What is important is that you find a method that you are comfortable with and that works for you and your patient. We are all under immense pressure to deal with the presenting problem(s) and all the other “must-do” tasks within a consultation. This is all done within a very short space of time. However, talking about physical activity does not need to take long. Thirty seconds at the end of a consultation may just be enough to raise the concept and give permission to talk about it at further follow-ups.

Discussing the health benefits of physical activity is vital. As well as improving the nation’s health, this could save the NHS billions. I hope that after reading this, you will feel inspired to have more of these conversations with your patients, and encourage them to become more active. It could be transformational.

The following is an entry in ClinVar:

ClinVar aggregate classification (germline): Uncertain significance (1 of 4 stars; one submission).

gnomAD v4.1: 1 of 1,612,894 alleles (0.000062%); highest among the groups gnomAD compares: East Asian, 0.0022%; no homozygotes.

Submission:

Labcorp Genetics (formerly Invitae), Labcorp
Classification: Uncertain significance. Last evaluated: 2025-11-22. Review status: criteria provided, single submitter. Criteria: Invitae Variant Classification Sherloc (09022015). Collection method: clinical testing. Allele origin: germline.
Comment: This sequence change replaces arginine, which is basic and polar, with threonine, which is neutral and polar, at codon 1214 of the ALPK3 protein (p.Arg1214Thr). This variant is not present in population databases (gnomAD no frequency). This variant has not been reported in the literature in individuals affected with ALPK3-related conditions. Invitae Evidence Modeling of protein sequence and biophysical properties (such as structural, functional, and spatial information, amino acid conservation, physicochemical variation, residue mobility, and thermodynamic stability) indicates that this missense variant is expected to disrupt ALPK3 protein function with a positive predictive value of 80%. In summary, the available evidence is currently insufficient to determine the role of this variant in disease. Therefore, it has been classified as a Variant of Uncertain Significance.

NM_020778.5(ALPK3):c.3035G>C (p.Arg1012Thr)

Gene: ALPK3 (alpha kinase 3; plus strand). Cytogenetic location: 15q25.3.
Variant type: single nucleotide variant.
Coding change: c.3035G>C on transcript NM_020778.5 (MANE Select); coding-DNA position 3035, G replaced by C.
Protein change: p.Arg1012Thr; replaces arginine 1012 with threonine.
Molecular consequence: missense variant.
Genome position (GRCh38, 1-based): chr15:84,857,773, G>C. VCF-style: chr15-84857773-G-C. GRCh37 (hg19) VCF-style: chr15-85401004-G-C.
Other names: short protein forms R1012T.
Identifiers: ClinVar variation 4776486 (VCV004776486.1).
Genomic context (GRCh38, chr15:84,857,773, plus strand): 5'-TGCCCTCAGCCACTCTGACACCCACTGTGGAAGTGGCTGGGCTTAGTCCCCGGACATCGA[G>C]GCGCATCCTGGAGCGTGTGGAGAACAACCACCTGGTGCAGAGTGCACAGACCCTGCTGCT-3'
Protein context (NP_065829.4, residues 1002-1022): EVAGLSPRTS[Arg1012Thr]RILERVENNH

Resources for patients

One You, Public Health England’s adult health campaign, launched in March 2016.
This campaign offers advice on how individuals can eat better, be more active, stop smoking and consider their alcohol consumption. There is a How are you? quiz to help people assess their health. This provides a health score, which then links to free and personalised information, apps and tools. If quiz participants enter their postcode, they can also be directed to health and wellbeing resources and services in their local area.

Download the free toolkit of One You promotional resources for GP surgeries and other primary care providers.

Public Health England (PHE) are offering free workshops to clinicians delivered by GP Clinical Champions. If you are interested in finding out more, please contact the PHE National Team PhysicalActivity@phe.gov.uk for more information.

Suggested further reading

Kate Little

Kate Little

General Practitioner at Physician Burnout
Dr Kate LittleMBChB MRCP MRCGP DRCOG DFFP Dip Teaching.
Clinical Champion for Physical Activity, Public Health England
Clinical Lead for NHS GP Health service
Founder of Physician Burnout UK
Founder of Horsley Hub
Kate Little